Date of Award

May 2015

Degree Type


Degree Name

Master of Science


Biomedical Sciences

First Advisor

Wail M. Hassan

Committee Members

Dean T. Nardelli, Anthony A. Azenabor


Lentiviral, Macaques, Rhesus


Lentiviral infections of humans and rhesus macaques result in acquired immunodeficiency almost invariably. Yet the duration between the initial infection and the onset of generalized failure of the immune system varies between subjects, in both organisms. Furthermore, acquiring the infection at an older age tends to accelerate disease progression, but mechanisms underlying the latter phenomenon have not been elucidated. It is widely accepted that the events that take place during the very early stages of infection play a critical role in determining disease progression. During this brief period, a fierce competition between viral virulence mechanisms and host immune defenses takes place. I hypothesize that critical immune responses, such as those associated with better outcome in primate lentiviral infections, are lost in rhesus macaques at older age. If true, the loss of these critical immune responses at the early, fate-determining stages of infection would explain rapid progression among those who acquire the infection at older age. Immunological parameters that have been associated with better outcome in primate lentiviral infections include multifunctional T lymphocyte responses, robust proliferative capacity, and production of interleukin 2 (IL-2) (16). Investigating how these immunological parameters change as the animals advance in age may help us predict the possible mechanisms underlying rapid progression in older macaques, and by extension people.

In this study, macaques of advanced age (21 - 29 years) were compared to young adult animals (3 - 7 years). I tested T cell qualities that have been linked to better outcome in primate lentiviral infections in the two age groups. Although most previous studies were based on studied carried out using infected animals, I tested uninfected animals. The rationale is that the observed divergence in infection outcome must have resulted from pre-infection, inherent differences between the two age groups. Post-infection studies can help identify protective responses in an immunologically protected group, while pre-infection studies provide an opportunity to define intrinsic differences in an unaltered immune system that might have resulted in the divergent outcome after infection. Since in primate lentiviral infections the younger population is not protected (since the role is susceptibility in humans and macaques), I do not expect to identify a truly protective immune profile by examining post-infection responses. In fact, some of the potentially important responses can be masked by infection-induced impairments of the immune system. For this reason, I decided to focus this study on pre-infection qualities of T cells.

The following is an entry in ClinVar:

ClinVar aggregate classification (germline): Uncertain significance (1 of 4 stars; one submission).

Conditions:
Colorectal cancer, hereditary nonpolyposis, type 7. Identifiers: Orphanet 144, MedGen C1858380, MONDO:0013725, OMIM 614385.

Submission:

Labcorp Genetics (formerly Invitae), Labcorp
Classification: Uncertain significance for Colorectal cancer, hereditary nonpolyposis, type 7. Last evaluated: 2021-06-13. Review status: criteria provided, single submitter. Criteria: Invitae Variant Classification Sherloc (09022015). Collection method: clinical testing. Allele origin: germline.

Due to the large number of variables involved in the current study, I used principal components analysis (PCA) to identify the most discriminatory immunological parameters between the two age groups. PCA was used to enable the simultaneous evaluation of multiple parameters, which provides an advantage over univariate statistical analysis. Since PCA, as well as other multivariate methods, are scarcely used in immunology, which contributes to the novelty of this study. Here, I show that the lentiviral-relevant immune responses, particularly on simian immunodeficiency virus (SIV) I have tested are generally more robust in younger animals compared to animals of advanced age. Younger animals produced more IL-2 in most of the T cell subsets upon both mass and antigen-specific stimulations. Moreover, higher frequencies of multiple cytokine producing cells were also observed in the young group, mainly in CD4+ T cell subsets upon mass stimulation and after exposure to certain antigen-specific stimulants. The data shows an indication of impaired T cell responses in older rhesus macaques that are likely to impact disease progression in primate lentiviral infections. I also show that immunological parameters such as the production of multiple cytokine producing CD4+ and CD8+ T cell subsets were the most important phenotypes in segregating the two age groups, highlighting the potential importance of these immunological qualities for protective immunity.

This study should lay the grounds for the use of multivariate data analysis, particularly PCA, in immune profiling. This approach can potentially be applied to a wide variety of potentially critical areas in HIV or human immunodeficiency virus research, ranging from studying elite controllers to clinical trials, and from studying one arm or tissue of the immune system to studying multiple at once. Therefore, I hope this study will provide new insights to guide future research and ultimately contribute to our understanding of the correlates of immune protection in primate lentiviral infections, particular HIV infection.